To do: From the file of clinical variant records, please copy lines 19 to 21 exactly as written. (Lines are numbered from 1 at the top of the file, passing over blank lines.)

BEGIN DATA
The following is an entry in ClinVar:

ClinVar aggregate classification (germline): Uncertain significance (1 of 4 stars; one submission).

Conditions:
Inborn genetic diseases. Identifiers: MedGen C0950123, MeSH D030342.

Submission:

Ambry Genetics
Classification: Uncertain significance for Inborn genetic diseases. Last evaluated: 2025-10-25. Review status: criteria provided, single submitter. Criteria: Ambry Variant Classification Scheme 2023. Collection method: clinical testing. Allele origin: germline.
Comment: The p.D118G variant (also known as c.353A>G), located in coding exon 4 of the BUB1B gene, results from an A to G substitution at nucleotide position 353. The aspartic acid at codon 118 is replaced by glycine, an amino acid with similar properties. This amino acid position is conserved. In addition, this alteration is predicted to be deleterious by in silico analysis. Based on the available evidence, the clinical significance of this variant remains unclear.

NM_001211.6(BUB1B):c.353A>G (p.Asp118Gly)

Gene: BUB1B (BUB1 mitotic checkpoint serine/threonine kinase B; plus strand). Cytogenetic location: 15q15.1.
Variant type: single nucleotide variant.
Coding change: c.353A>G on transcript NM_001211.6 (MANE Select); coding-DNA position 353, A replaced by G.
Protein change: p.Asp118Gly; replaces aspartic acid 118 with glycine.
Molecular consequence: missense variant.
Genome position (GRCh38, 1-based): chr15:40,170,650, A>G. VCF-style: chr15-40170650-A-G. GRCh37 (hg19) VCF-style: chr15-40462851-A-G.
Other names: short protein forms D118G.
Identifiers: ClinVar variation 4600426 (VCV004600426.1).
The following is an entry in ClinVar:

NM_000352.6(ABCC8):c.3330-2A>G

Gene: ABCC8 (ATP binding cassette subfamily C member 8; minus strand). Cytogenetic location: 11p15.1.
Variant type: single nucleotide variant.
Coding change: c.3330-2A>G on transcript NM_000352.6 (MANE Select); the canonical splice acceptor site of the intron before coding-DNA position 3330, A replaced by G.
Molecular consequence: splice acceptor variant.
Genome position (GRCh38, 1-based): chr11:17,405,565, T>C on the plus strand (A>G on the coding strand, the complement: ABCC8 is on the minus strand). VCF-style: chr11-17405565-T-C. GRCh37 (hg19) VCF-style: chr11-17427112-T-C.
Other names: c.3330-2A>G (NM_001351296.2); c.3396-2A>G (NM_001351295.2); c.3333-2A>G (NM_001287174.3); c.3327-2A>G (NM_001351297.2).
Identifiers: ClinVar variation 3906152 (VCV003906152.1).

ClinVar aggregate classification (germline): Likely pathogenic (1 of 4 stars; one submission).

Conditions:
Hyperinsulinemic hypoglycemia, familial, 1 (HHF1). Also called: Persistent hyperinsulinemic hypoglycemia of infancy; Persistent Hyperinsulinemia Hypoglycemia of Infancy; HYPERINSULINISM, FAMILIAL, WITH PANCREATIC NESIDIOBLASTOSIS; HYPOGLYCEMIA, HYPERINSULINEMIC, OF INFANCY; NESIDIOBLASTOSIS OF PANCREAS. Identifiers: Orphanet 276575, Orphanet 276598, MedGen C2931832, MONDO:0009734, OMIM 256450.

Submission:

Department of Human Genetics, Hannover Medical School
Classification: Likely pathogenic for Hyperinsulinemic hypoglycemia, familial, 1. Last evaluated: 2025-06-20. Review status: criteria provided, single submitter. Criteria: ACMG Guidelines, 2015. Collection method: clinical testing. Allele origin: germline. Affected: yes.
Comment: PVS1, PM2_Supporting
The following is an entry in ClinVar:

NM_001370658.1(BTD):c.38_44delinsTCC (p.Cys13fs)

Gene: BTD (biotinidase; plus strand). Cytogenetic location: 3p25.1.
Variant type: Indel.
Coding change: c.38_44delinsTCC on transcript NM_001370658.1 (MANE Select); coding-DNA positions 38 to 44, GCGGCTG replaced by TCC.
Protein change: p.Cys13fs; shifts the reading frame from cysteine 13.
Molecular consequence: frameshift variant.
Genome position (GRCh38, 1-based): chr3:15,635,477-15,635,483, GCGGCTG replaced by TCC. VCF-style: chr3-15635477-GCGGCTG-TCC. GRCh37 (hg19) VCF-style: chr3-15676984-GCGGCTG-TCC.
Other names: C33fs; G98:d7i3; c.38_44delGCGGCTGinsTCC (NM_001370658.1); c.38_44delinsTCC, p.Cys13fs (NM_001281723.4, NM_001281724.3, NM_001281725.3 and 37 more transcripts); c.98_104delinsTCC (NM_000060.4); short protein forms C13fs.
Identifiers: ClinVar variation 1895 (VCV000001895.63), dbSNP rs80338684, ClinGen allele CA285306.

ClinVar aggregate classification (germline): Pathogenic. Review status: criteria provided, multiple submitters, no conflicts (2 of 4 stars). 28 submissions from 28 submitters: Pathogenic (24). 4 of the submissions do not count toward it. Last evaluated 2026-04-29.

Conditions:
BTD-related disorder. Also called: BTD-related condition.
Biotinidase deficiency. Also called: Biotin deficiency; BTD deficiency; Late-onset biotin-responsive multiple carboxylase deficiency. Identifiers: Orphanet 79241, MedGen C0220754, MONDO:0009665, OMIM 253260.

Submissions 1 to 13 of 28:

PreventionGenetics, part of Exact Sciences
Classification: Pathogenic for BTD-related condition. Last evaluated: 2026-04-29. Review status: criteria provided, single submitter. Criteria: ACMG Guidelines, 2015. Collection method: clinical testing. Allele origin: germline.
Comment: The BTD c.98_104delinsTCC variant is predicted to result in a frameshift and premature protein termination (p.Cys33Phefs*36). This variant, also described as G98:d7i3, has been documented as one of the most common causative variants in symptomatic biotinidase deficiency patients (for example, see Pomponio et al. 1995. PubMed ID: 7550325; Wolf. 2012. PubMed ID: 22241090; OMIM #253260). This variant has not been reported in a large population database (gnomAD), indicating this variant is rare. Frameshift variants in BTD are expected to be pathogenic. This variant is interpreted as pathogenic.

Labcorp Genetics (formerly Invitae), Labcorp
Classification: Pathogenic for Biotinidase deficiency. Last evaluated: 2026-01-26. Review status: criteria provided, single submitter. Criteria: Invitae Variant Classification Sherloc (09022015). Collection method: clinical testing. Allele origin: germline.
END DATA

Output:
NM_000352.6(ABCC8):c.3330-2A>G

Gene: ABCC8 (ATP binding cassette subfamily C member 8; minus strand). Cytogenetic location: 11p15.1.
Variant type: single nucleotide variant.